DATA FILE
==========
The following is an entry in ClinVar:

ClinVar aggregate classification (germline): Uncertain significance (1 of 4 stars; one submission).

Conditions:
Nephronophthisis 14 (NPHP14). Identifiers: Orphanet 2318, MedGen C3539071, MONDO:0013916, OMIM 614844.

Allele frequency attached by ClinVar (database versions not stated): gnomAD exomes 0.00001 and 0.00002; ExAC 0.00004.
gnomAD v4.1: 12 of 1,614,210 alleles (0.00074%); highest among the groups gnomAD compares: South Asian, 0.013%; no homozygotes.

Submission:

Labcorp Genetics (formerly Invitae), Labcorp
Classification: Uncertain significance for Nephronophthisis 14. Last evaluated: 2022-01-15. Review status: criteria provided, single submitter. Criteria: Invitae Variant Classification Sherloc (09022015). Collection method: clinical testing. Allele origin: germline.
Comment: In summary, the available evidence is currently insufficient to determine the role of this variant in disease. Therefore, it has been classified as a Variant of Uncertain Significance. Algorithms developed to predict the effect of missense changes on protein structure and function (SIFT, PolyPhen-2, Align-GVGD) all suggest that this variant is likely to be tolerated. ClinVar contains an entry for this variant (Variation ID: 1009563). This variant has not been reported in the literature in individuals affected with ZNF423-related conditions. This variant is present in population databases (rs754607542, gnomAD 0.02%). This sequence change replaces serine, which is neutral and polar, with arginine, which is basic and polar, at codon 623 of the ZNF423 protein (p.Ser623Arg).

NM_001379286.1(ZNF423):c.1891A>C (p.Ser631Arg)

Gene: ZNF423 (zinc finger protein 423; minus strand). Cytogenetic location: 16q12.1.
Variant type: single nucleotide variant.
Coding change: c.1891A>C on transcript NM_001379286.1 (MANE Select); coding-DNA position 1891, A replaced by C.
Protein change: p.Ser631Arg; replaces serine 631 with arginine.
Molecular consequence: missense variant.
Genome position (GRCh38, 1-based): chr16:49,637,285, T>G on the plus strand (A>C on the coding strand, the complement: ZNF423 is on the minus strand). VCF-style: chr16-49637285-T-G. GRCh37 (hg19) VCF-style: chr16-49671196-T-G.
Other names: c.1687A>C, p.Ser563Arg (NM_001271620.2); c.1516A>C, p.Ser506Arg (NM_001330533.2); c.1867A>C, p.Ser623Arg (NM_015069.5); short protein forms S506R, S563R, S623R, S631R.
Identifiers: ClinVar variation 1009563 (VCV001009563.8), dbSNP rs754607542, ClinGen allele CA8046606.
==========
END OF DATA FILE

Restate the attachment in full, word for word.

The following is an entry in ClinVar:

ClinVar aggregate classification (germline): Uncertain significance (1 of 4 stars; one submission).

Conditions:
Nephronophthisis 14 (NPHP14). Identifiers: Orphanet 2318, MedGen C3539071, MONDO:0013916, OMIM 614844.

Allele frequency attached by ClinVar (database versions not stated): gnomAD exomes 0.00001 and 0.00002; ExAC 0.00004.
gnomAD v4.1: 12 of 1,614,210 alleles (0.00074%); highest among the groups gnomAD compares: South Asian, 0.013%; no homozygotes.

Submission:

Labcorp Genetics (formerly Invitae), Labcorp
Classification: Uncertain significance for Nephronophthisis 14. Last evaluated: 2022-01-15. Review status: criteria provided, single submitter. Criteria: Invitae Variant Classification Sherloc (09022015). Collection method: clinical testing. Allele origin: germline.
Comment: In summary, the available evidence is currently insufficient to determine the role of this variant in disease. Therefore, it has been classified as a Variant of Uncertain Significance. Algorithms developed to predict the effect of missense changes on protein structure and function (SIFT, PolyPhen-2, Align-GVGD) all suggest that this variant is likely to be tolerated. ClinVar contains an entry for this variant (Variation ID: 1009563). This variant has not been reported in the literature in individuals affected with ZNF423-related conditions. This variant is present in population databases (rs754607542, gnomAD 0.02%). This sequence change replaces serine, which is neutral and polar, with arginine, which is basic and polar, at codon 623 of the ZNF423 protein (p.Ser623Arg).

NM_001379286.1(ZNF423):c.1891A>C (p.Ser631Arg)

Gene: ZNF423 (zinc finger protein 423; minus strand). Cytogenetic location: 16q12.1.
Variant type: single nucleotide variant.
Coding change: c.1891A>C on transcript NM_001379286.1 (MANE Select); coding-DNA position 1891, A replaced by C.
Protein change: p.Ser631Arg; replaces serine 631 with arginine.
Molecular consequence: missense variant.
Genome position (GRCh38, 1-based): chr16:49,637,285, T>G on the plus strand (A>C on the coding strand, the complement: ZNF423 is on the minus strand). VCF-style: chr16-49637285-T-G. GRCh37 (hg19) VCF-style: chr16-49671196-T-G.
Other names: c.1687A>C, p.Ser563Arg (NM_001271620.2); c.1516A>C, p.Ser506Arg (NM_001330533.2); c.1867A>C, p.Ser623Arg (NM_015069.5); short protein forms S506R, S563R, S623R, S631R.
Identifiers: ClinVar variation 1009563 (VCV001009563.8), dbSNP rs754607542, ClinGen allele CA8046606.